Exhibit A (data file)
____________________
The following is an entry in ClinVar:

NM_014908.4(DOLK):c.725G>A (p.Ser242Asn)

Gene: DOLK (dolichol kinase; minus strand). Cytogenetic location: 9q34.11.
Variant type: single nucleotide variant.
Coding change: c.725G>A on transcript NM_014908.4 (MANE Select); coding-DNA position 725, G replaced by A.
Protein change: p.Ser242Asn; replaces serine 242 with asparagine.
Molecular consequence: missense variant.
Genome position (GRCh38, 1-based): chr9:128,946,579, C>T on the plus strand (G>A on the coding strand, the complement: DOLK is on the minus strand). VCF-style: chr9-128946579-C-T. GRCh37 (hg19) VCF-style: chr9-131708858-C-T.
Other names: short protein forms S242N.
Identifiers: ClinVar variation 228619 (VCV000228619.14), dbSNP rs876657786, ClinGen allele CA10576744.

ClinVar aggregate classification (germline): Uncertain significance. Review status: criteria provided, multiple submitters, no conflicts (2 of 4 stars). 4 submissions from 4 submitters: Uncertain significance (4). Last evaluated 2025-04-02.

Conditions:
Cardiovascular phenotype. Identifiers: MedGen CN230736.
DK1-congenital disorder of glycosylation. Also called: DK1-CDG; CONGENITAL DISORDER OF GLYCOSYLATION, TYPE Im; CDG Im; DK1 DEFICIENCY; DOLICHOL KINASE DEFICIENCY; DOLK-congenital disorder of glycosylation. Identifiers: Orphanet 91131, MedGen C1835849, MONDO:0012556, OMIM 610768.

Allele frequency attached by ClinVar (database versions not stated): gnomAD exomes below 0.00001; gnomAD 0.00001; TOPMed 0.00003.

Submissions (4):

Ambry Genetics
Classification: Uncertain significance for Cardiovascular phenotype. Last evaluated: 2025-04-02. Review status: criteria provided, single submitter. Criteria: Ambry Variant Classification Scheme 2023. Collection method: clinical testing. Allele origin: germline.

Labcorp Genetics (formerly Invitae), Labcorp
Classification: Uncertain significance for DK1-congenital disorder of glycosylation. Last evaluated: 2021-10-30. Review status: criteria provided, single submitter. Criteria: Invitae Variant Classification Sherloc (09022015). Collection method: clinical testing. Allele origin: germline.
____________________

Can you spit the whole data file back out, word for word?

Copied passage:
The following is an entry in ClinVar:

NM_014908.4(DOLK):c.725G>A (p.Ser242Asn)

Gene: DOLK (dolichol kinase; minus strand). Cytogenetic location: 9q34.11.
Variant type: single nucleotide variant.
Coding change: c.725G>A on transcript NM_014908.4 (MANE Select); coding-DNA position 725, G replaced by A.
Protein change: p.Ser242Asn; replaces serine 242 with asparagine.
Molecular consequence: missense variant.
Genome position (GRCh38, 1-based): chr9:128,946,579, C>T on the plus strand (G>A on the coding strand, the complement: DOLK is on the minus strand). VCF-style: chr9-128946579-C-T. GRCh37 (hg19) VCF-style: chr9-131708858-C-T.
Other names: short protein forms S242N.
Identifiers: ClinVar variation 228619 (VCV000228619.14), dbSNP rs876657786, ClinGen allele CA10576744.

ClinVar aggregate classification (germline): Uncertain significance. Review status: criteria provided, multiple submitters, no conflicts (2 of 4 stars). 4 submissions from 4 submitters: Uncertain significance (4). Last evaluated 2025-04-02.

Conditions:
Cardiovascular phenotype. Identifiers: MedGen CN230736.
DK1-congenital disorder of glycosylation. Also called: DK1-CDG; CONGENITAL DISORDER OF GLYCOSYLATION, TYPE Im; CDG Im; DK1 DEFICIENCY; DOLICHOL KINASE DEFICIENCY; DOLK-congenital disorder of glycosylation. Identifiers: Orphanet 91131, MedGen C1835849, MONDO:0012556, OMIM 610768.

Allele frequency attached by ClinVar (database versions not stated): gnomAD exomes below 0.00001; gnomAD 0.00001; TOPMed 0.00003.

Submissions (4):

Ambry Genetics
Classification: Uncertain significance for Cardiovascular phenotype. Last evaluated: 2025-04-02. Review status: criteria provided, single submitter. Criteria: Ambry Variant Classification Scheme 2023. Collection method: clinical testing. Allele origin: germline.

Labcorp Genetics (formerly Invitae), Labcorp
Classification: Uncertain significance for DK1-congenital disorder of glycosylation. Last evaluated: 2021-10-30. Review status: criteria provided, single submitter. Criteria: Invitae Variant Classification Sherloc (09022015). Collection method: clinical testing. Allele origin: germline.